Holes in the Fence: Immigration Reform and Border Security in the United States *CLE*

March 20

1:00 pm - 5:00 pm

The Administrative Law Review invites you to attend the annual symposium which will address challenges facing immigration in the United States. Recently, the United States has witnessed an unprecedented increase in the number of immigration cases-overburdening the adjudicatory process. In response, the Department of Justice promulgated regulations establishing a streamlined appellate review procedure at the Board of Immigration Appeals. Critics, however, claim that the new rules impose greater burdens on judges and infringe upon due process rights of aliens attempting to gain entry into the United States. In addition to the adjudicatory process, other challenges remain. On October 26, 2006, President George W. Bush enacted the Secure Fence Act directing the Secretary of Homeland Security to take appropriate actions to achieve operational control over United States borders through systematic surveillance and more effective use of personnel and technology. Most significantly, the controversial legislation mandates the construction of a 700-mile long fence along the United States-Mexico border. Complicating these matters further, federal, state, and local officials, as well as federal agencies within the Department of Homeland Security, have often overlapped in their roles policing and securing United States borders. The symposium will facilitate a discussion regarding solutions to the problems highlighted above.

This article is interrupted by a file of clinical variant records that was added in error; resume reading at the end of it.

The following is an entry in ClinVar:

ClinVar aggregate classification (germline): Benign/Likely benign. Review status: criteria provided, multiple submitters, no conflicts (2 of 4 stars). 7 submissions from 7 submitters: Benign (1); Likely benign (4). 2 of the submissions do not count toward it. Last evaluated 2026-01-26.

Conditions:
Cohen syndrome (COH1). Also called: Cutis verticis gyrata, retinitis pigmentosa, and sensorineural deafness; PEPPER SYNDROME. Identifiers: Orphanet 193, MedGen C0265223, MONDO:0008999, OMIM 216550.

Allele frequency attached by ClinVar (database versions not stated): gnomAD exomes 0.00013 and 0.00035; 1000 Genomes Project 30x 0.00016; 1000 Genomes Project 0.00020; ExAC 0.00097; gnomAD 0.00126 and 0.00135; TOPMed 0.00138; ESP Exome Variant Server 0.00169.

Sponsored by the Administrative Law Review

 

Click here for the Holes in the Fence: Immigration Reform and Border Security in the U.S. Flyer

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